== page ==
In fact, the Vault is rather sparse with new information save for cool schematics of Captain America's shield, instead offering empty "slots" for additional S.H.I.E.L.D. operatives, threats, organizations and locations. Some of the video clips duplicate across various data files and stumbling onto them is rather annoying. The Vault holds promise but until it is updated via BD-Live with trailers and other goodies from Thor and Captain America, most of its contents are of the "recap" variety.
I did spend quite some time clicking around looking for Easter Eggs in the Vault and did fine one relating to an old Stark Industries video file and Captain America. Those with even a basic knowledge of Captain America will understand its significance. You'll want to keep an eye out for Captain America references in the Vault to find it and do some exploring for additional Easter Eggs yourself.
Disc two kicks off with Ultimate Iron Man: The Making of Iron Man 2 (1:27:08), an exhaustive four-part documentary exemplifying an equally engaging, informative and entertaining look at making the movie. There are plenty of informal conversations with the cast and crew, fly-on-the-wall perspectives and peeling back the layers of practical versus computer generated effects. The nearly hour-and-a-half runtime flies by.
Ultimate Iron Man is comparable to the feature film given its length. Another comparison can be made in that both the feature film and this documentary include a Thor bit when the credits close. In the case of Ultimate Iron Man, there are roughly 90 seconds of footage from the New Mexico set where Thor's hammer lands. Rather than watch this scene from the perspective seen in Iron Man 2, these seconds go behind the camera where Kenneth Branagh directs Clark Gregg through the scene. No actual completed footage from Thor is shown, but this unadvertised treat is a welcome surprise.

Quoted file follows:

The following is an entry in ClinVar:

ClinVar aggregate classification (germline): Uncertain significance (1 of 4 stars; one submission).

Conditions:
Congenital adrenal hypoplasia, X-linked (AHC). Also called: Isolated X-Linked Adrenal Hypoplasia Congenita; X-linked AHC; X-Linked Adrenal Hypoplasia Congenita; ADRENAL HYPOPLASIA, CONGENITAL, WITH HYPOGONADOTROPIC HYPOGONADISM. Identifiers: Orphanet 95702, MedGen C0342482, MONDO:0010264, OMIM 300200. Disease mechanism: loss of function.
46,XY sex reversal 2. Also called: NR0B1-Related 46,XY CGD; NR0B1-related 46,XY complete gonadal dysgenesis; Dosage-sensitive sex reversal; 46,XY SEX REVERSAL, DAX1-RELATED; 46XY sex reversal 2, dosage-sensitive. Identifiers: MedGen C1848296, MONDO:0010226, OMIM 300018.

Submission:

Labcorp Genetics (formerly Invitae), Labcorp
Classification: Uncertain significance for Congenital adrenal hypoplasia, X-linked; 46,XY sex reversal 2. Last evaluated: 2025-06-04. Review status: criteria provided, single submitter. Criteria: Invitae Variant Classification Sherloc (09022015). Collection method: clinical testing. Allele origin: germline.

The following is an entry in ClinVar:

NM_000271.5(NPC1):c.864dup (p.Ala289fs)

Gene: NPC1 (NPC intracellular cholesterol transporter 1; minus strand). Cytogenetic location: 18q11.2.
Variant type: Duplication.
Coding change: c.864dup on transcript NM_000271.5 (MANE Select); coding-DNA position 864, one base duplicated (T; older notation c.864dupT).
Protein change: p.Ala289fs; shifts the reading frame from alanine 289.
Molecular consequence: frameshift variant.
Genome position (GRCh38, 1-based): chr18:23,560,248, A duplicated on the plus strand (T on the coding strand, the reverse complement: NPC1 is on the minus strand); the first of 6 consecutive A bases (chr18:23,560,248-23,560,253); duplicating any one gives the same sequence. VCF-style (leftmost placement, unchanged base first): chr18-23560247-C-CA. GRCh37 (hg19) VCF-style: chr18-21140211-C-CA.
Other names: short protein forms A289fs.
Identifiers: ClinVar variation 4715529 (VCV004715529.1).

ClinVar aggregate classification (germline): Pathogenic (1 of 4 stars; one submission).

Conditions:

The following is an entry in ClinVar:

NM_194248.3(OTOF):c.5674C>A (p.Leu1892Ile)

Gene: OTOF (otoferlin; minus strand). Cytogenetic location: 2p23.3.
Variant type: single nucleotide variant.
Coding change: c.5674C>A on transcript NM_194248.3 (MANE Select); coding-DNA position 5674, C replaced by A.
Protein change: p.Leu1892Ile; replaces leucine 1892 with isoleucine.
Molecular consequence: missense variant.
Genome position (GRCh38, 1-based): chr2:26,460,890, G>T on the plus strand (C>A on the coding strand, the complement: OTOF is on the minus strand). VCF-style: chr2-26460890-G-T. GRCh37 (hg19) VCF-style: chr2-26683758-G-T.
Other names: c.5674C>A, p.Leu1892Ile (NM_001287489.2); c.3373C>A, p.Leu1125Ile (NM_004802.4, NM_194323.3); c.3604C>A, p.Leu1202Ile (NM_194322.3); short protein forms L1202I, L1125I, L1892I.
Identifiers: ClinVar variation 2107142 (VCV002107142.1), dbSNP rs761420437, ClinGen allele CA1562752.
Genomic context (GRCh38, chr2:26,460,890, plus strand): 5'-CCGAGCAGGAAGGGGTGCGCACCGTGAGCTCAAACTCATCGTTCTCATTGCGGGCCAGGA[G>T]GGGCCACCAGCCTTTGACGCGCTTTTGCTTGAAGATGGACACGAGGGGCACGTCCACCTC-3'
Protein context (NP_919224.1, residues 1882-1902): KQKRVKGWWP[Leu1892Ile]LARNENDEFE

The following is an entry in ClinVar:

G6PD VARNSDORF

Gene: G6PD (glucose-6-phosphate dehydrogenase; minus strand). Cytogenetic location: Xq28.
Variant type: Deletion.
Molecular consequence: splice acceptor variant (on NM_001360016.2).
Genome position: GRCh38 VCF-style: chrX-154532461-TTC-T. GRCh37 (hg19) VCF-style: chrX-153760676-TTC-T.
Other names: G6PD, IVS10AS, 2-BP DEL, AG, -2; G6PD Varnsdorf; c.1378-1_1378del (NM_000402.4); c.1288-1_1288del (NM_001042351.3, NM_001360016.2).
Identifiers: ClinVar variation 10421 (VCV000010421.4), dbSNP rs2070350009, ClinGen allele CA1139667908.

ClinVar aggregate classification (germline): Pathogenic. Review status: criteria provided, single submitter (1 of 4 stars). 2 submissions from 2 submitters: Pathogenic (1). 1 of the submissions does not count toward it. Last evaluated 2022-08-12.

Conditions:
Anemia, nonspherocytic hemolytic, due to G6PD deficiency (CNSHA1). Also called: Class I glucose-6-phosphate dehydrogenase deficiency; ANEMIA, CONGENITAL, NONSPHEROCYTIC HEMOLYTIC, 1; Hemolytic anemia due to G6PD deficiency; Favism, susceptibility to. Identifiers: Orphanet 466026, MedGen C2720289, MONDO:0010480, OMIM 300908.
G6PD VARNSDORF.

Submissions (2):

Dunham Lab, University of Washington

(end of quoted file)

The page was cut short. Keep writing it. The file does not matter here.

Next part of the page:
The next section include six short Featurettes (30:31) with play all function that examine the creation of the Stark Expo, the use of practical and digital effects, illustrations for Nick Fury, Black Widow and War Machine, and a short tribute piece by John Favreau on working with now deceased DJ AM on his cameo scenes. Each of these is a natural extension of Ultimate Iron Man and should be watched immediately afterward.
A total of 8 Deleted Scenes (16:50) with optional Favreau commentary and "play all" function begin with the alternate opening as partially seen in the first theatrical trailer. You know this scene as when Pepper Potts kisses Tony's Iron Man helmet and tosses it out the back of a cargo plane. The full cut scene leads up to this moment with Tony hunched over a toilet and then arguing with Pepper about not wanting to make his appearance at the Stark Expo. I prefer the more streamlined and less dramatic version chosen for the theatrical cut.
Two more scenes worth taking note of include Natasha Romanoff playing with Iron Man tech at a party as seen in a promotional photo prior to the film's release, and the original Olivia Munn scene where she gets to play a ditzy party girl hovering above Stark at his party. Neither scene really works as the repulsors being used in the middle of a party should have had people freaking out, not going on about their business as if there was no threat to their safety.
Rounding out the disc two extras is an extensive Concept Art Gallery full of artwork for the various suit and tech seen in the film, a trio of Theatrical Trailers, additional trailers for the Iron Man 2 game and Avengers Animated Film, and the Shoo t to Thrill AC/DC Music Video.
Marvel has a good thing going with their Avengers universe live-action films and Iron Man 2 is no exception. It could be a tighter film, but it's a heck of a lot of fun and worth either a first or tenth viewing on Blu-ray Disc.
Not to be outdone is Paramount who continues to churn out proper special edition releases (Transformers, Star Trek, Iron Man and now Iron Man 2) even if they aren't always labeled as such. It's difficult to ascertain if Marvel or Paramount had more influence over the disc's configuration, but the final result are bonus features you can and will want to explore and a high definition feature presentation worthy of the investment into your home theater gear. If Marvel decides to debut the teaser trailers for Thor and Captain America: The First Avenger via BD-Live and the S.H.I.E.L.D. Vault, and my gut thinks they will, then that alone makes Iron Man 2 on Blu-ray a must-own release.
- Dan Bradley